TORONTO — A new survey has found that women and visible minorities are vastly underrepresented in the upper ranks of Canadian private equity and venture capital firms, holding between six and 18 per cent of senior roles.
The survey commissioned by the Canadian Venture Capital and Private Equity Association and BDC Capital found that among the 23 private equity firms that participated, only 17 out of 145 partners were women, or 12 per cent.
Venture capital fared slightly worse at 11 per cent, with 14 female partners out of a total 132 at the 36 firms that participated in the benchmark survey, whose findings were released in a report today.
Visible minorities held just six per cent of senior roles at participating Canadian private equity firms, or eight out of 145 partners.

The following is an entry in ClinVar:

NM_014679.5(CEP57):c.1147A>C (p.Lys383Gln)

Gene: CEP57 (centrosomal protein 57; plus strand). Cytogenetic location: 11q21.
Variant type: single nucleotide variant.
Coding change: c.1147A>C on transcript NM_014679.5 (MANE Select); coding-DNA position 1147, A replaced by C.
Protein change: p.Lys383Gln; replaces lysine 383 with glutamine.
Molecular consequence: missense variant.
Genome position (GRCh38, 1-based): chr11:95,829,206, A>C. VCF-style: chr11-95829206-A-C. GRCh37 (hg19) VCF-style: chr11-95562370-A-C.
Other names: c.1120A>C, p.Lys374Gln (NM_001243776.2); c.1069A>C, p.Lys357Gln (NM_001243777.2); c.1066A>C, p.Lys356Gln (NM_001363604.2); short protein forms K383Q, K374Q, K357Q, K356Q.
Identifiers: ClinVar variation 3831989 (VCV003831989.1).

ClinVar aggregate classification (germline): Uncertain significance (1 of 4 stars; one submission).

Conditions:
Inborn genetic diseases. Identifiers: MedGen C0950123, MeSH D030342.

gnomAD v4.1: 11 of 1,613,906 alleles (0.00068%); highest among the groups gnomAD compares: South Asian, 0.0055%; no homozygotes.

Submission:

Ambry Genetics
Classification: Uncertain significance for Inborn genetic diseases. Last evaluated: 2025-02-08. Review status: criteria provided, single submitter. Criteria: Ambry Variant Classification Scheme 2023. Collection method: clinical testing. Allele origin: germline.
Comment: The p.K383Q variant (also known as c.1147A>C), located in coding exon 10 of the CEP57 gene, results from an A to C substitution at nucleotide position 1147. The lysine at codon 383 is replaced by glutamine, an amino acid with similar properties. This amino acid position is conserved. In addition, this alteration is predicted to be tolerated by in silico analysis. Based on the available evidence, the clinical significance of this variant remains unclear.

At the country’s venture capital firms, however, 18 per cent of partners were visible minorities, or 24 out of a total 132.
The figures trail the broader diversity trends in Canada’s banking and legal professions, where women hold 38 and 25 per cent of management roles and visible minorities hold 15 and nine per cent of senior management positions, the report said.
Michelle Scarborough, BDC Capital’s managing director of strategic investments, said while there has been a ground swell of support for change and we are heading in the right direction, “there is still much more to be done.”
“Diversity is essential to make a lasting impact on the future of innovation in Canada,” she said in a statement. “Diversity in leadership is proven to create more value for investors, more value for consumers, and support economic growth.”
Out of the CVCA’s 275 member firms, 91 participated in the survey between Jan. 10 and Feb. 1.